A lot of people are surprised that all three of us are vegan. What they don’t know is that while Joseph and I came to veganism later on in life, Boone’s been vegan from the start, right from the time I felt a blub, blub, blub along one of my fallopian tubes. I initially put this sensation down to my digestion (we were consuming a lot of nutrition at the time) but when I became light-headed and all round funny-feeling, I decided to wee on a pregnancy test and sure enough the blub turned out to be a little blob called Boone! Despite his vegan beginnings, however, I was fairly ambivalent about having Boone join us in our vegan decision last year. I was worried that he was a fussy enough eater as it was without “restricting” his diet further. I was worried that I didn’t know enough about the nutritional needs of toddlers. I was worried he’d be left out. But as time went on, things naturally progressed to Boone going vegan, too.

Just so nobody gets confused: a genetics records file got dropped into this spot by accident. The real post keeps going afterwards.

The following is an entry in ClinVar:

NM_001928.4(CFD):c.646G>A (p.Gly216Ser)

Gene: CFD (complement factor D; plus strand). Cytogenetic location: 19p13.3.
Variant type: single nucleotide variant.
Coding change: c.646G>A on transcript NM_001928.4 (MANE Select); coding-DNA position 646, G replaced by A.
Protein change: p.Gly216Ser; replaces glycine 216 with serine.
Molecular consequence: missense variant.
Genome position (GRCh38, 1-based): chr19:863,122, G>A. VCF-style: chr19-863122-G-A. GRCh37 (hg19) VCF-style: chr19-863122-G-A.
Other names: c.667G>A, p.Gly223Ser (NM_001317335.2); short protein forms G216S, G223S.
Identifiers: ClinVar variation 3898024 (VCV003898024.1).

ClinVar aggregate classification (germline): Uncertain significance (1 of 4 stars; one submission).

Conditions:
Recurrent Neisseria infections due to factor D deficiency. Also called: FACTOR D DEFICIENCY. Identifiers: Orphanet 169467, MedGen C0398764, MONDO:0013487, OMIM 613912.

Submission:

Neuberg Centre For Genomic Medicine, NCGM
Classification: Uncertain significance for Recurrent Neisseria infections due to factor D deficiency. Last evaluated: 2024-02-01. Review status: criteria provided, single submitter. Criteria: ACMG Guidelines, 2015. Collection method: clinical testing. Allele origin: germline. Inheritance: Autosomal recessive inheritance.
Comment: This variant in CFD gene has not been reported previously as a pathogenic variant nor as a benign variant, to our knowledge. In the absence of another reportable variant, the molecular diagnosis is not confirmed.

A few months in, I brought him to a developmental check-up and at the end of the visit, I confessed to the public health nurse that we’d gone vegan. I say confess because I thought she might take a sharp intake of breath and say “I see . . . ” and then start lecturing me on vital vitamins and nutrients. I also had residual feelings of guilt (a mother’s most favourite and least useful feeling) about the decision even though I knew it was right for us. This was her reaction: “So?” I started blabbing on about if we should make an appointment with a dietician, to which she responded “You can if you want.” Then she said “I don’t give a shit, his weight and height are fine.” Ok, so she didn’t actually say “I don’t give a shit”—although her attitude clearly did—but she did remind me that there was nothing to worry about. I feebly mentioned anaemia, to which she gave me a look that said he’s not anaemic. “Look, if you’re really worried, just give him the fortified soya milk if he’s having a fussy week.” And that was that.